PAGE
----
Academy Summer Residencies 2016: Giverny

Our second essay from Giverny comes from Matthew Durante MFA 2017. 

Giverny is an inspiration. I paint both the landscape and the figure, but here the landscape is such that to paint anything else would seem to miss the point. It is enchanting.

I want to thank the New York Academy of Art and the Terra Foundation for an unparalleled experience. Rolling hills of thick greens of every shade, gardens and lilies of famous lineage, trees and hedges and flowers and all of them luminous in the sunshine, friendly bees and bugs and daddy-long-legs in their nooks, sucre crepes right down the road, Paris just a bit further, gracious and accommodating hosts who give us free passes to museums and gardens and bikes and food and a wonderful old house to live in, a dressing room to properly attire myself for facing the landscape, a Sorolla exhibition to walk to for quick inspiration, hearty meals sometimes with a cheese course, pastries and more pastries, a car for groceries and picnics and twirling round about the roundabouts, pleasant and supportive companions who are not unhinged, strange ear kissing rituals, classical chamber musicians who are also residents playing all around us, and lots of wine. This is Giverny.

“Ah Giverny…”

I may be burbling but this has been my first time in France, and indeed in Europe. I visited Paris before Giverny, and marched through the major museums in a jet-lagged stupor determined to see it all while staying upright.  Combine that with a few days in London and it would seem I have seen almost every major work of pre-20th century art from my art history classes! Amazing. London seemed to have a dynamic energy similar to New York City, while Paris was leisurely and lovely, perfect for wandering the boulevards.

It was inspiring to see so much great painting in Paris and London, but overwhelming to see it all in so quick a time. So to calm my brain, I sketched the sculpture that is everywhere in Paris. The quality of European figurative sculpture in the Louvre and the Musee d’Orsay is amazing.  Combine marble, particularly when it glistens, and the human form, particularly when it is carved with skill and subtlety, and I must draw it.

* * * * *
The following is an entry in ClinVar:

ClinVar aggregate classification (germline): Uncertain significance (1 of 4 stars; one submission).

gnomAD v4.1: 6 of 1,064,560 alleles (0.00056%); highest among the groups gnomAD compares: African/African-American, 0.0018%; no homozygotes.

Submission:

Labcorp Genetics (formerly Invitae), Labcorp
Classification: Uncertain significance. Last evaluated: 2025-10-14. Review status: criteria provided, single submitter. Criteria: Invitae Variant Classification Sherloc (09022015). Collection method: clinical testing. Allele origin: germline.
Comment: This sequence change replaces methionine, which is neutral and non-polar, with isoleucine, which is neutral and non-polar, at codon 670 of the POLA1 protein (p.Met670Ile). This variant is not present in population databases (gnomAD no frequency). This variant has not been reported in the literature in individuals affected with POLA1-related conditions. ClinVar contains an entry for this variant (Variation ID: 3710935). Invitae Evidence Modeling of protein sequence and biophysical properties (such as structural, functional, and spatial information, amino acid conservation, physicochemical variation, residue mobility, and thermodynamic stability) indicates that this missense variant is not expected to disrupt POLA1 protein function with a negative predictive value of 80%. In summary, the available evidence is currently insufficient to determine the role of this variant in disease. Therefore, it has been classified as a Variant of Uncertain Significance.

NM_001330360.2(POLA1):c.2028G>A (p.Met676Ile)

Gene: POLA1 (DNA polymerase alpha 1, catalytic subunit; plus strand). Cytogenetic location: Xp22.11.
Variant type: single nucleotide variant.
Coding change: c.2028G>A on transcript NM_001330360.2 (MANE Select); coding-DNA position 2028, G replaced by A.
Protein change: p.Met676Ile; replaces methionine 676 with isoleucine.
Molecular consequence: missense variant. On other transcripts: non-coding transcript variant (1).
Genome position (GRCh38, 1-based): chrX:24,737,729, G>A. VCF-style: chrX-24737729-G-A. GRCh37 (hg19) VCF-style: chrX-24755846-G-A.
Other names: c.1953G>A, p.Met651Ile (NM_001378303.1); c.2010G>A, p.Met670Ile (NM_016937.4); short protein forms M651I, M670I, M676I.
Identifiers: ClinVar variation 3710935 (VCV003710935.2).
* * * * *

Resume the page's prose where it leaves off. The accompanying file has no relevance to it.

Sketching sculpture at the Louvre!

After Paris, Naudline, Kristina, Jorge and I met up in Giverny. We were given a great studio with great light, but on sunny days it’s hard to remain indoors with the beautiful French countryside all around. So I went out to paint and have been doing so since. And in fact we’ve all been painting the landscape in some way: Jorge has been going to the Monet Gardens, Kristina is painting nature abstractions and chasing cows, and Naudline, whose work is imagination-based, has painted Giverny vistas and the colors have inspired her. On hot days it gets toasty in the studio, and this too prods us onward, outside into the sun, we the bold painters. It’s cool in the shade.

Le studio

The Giverny landscape has reacquainted me with challenges of outdoor painting, which I didn’t pursue in NYC, and has given me a chance to experiment. Coming here I knew I wanted to try painting with dust. And I knew I wanted to paint in color. Most of my landscape work in the past was monochromatic, a combination of charcoal powder and chalk and all of it sandwiched between clear acrylic. Practically I couldn’t work that way here in Giverny, so I went back to traditional brushes and started doing studies.  Slowly, I started to stretch my landscape-painting color-muscles again, building confidence, thinking back to the landscape painting class I had with the mighty Mr. Nathan Fowkes. From him I learned to use a watercolor palette augmented with white gouache, which allows for the quick contrast of transparency and opacity, a technique often employed in oil painting (transparent shadows, opaque lights); with this palette, the watercolors are essentially transparent, but with a little white gouache they become opaque colors.